At heated meeting, residents clash over future of popular Ewa Beach park

At the meeting Thursday night, residents talked about starting a petition to establish park...
At the meeting Thursday night, residents talked about starting a petition to establish park hours. But homeless pushed back and explained their positions(Hawaii News Now)
Updated: Feb. 7, 2019 at 11:52 PM HST
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HONOLULU (HawaiiNewsNow) - Oneula Beach Park, also known as “Hau Bush,” has been overridden with illegal dumping, homeless encampments and crime for years.

'It’s not really safe for keiki to be over here period,” said resident Kanani Poland.

“I wouldn’t personally bring my kids over here to come to the beach. There’s always like needles around, there’s trash, the bathrooms are not sanitized and it’s really disgusting."

So on Thursday, Councilwoman Kymberly Pine brought together residents and city leaders to talk about what needs to be done.

The director for the city’s Department of Design and Construction said two major capital improvement projects for the park will start in June: Road repair and irrigation for the ball field.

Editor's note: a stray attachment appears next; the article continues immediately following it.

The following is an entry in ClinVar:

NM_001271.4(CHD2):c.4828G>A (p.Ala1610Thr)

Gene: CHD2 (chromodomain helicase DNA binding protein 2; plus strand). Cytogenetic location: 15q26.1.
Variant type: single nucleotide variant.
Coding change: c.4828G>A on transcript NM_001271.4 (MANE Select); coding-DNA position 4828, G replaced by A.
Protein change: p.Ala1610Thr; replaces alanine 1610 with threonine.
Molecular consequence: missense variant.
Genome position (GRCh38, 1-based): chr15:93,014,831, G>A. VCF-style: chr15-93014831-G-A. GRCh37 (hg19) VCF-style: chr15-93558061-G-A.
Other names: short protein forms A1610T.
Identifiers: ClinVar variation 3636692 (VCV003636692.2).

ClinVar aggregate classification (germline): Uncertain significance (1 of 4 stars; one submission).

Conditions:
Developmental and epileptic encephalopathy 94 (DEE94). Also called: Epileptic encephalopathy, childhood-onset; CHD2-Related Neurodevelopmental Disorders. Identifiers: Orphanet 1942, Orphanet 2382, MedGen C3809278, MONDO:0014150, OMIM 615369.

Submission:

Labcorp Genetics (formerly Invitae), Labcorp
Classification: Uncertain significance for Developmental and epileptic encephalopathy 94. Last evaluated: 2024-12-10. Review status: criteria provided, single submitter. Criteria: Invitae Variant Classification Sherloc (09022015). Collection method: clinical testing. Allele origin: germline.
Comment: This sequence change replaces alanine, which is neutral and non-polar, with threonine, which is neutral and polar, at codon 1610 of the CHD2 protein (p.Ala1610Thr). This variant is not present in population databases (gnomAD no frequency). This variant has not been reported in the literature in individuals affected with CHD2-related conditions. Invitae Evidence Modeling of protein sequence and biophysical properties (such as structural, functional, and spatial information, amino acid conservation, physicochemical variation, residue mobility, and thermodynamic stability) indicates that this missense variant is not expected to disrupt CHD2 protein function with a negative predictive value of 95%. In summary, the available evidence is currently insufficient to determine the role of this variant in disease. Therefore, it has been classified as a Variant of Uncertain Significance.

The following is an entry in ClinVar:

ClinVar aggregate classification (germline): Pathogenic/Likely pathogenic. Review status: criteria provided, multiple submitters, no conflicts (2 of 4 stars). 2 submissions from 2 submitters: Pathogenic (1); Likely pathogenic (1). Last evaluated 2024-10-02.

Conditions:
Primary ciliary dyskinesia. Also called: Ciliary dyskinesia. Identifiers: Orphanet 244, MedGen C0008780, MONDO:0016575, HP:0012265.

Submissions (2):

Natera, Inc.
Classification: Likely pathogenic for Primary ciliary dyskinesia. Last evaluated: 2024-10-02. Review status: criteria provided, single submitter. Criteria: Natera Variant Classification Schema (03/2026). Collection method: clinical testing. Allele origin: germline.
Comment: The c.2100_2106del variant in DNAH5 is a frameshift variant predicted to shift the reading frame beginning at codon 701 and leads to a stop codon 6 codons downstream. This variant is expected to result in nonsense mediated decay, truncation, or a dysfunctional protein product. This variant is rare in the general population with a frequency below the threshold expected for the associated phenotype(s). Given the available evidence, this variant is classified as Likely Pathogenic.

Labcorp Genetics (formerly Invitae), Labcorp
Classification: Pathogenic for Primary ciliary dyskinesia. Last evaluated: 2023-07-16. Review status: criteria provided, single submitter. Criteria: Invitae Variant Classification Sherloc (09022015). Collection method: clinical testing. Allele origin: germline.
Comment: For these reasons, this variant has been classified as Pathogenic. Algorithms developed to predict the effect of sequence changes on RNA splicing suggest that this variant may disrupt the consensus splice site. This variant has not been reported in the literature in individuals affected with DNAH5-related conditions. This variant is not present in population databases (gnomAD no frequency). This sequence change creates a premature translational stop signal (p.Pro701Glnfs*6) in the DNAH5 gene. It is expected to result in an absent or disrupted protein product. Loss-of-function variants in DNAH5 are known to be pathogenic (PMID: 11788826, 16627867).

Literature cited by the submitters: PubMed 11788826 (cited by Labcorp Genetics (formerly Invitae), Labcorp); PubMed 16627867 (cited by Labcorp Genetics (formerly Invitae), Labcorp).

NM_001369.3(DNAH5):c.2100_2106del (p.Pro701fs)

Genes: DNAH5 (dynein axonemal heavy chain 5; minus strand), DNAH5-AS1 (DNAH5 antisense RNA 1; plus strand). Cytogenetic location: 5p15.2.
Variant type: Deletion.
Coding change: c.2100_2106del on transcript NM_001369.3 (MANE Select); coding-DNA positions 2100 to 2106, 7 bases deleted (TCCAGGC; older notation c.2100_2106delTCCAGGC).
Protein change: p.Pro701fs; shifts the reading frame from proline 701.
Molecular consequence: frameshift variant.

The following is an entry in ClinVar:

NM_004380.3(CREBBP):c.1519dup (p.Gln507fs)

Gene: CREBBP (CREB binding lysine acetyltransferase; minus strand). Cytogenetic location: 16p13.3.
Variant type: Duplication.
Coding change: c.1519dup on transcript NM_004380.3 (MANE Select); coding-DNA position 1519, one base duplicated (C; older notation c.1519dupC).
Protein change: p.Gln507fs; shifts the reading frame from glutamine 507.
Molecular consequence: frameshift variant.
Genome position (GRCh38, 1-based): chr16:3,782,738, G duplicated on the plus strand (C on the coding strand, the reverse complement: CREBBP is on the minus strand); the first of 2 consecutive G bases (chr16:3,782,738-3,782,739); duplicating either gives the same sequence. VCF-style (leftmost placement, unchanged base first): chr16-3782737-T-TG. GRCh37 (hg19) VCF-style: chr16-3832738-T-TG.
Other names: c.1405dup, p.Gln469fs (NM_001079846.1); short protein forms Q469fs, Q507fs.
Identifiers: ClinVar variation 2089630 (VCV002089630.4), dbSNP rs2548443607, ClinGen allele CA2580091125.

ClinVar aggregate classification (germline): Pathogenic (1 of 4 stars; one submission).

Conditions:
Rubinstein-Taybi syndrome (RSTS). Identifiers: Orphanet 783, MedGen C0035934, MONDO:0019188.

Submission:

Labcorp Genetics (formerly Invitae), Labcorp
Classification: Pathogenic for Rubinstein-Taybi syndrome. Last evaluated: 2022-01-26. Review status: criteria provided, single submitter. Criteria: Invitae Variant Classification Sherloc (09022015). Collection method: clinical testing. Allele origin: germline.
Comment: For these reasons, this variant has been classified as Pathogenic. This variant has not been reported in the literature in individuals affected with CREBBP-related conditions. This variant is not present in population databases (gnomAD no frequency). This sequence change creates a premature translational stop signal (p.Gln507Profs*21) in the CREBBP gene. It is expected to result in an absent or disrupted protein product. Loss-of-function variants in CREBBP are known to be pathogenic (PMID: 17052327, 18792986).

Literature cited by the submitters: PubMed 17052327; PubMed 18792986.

The improvements can’t come soon enough, residents say.

“This whole issue with beach park and the condition that it’s in, it’s embarrassing. My family came from the mainland. I cannot take them to the beach,” said one community member. “You don't know what you're going to step in. You don't know who's going to harass you. All of that has happened to me."

Some residents said the main problem is the park is open 24/7.

“It’s not the beachgoers, it’s the people who live there,” said another community member.

Residents talked about starting a petition to establish regular closure hours as soon as possible.

However, homeless individuals who were also at the meeting pushed back, explained their positions and asked for more respect.

"I’m a resident. I speak on behalf of all of us,” said Terry Kernanghan, who has lived in the park for almost two years and said the homeless are not the problem.

“I try stepping up and say you know what, we don’t need the cops here all the time. They got big stuff to take care of. Why don’t we just police our own," Kernanghan said. "What do you get against us?”

Pine said the reason why park closure hours were never implemented in the past is because of the popularity of surfing and fishing there.

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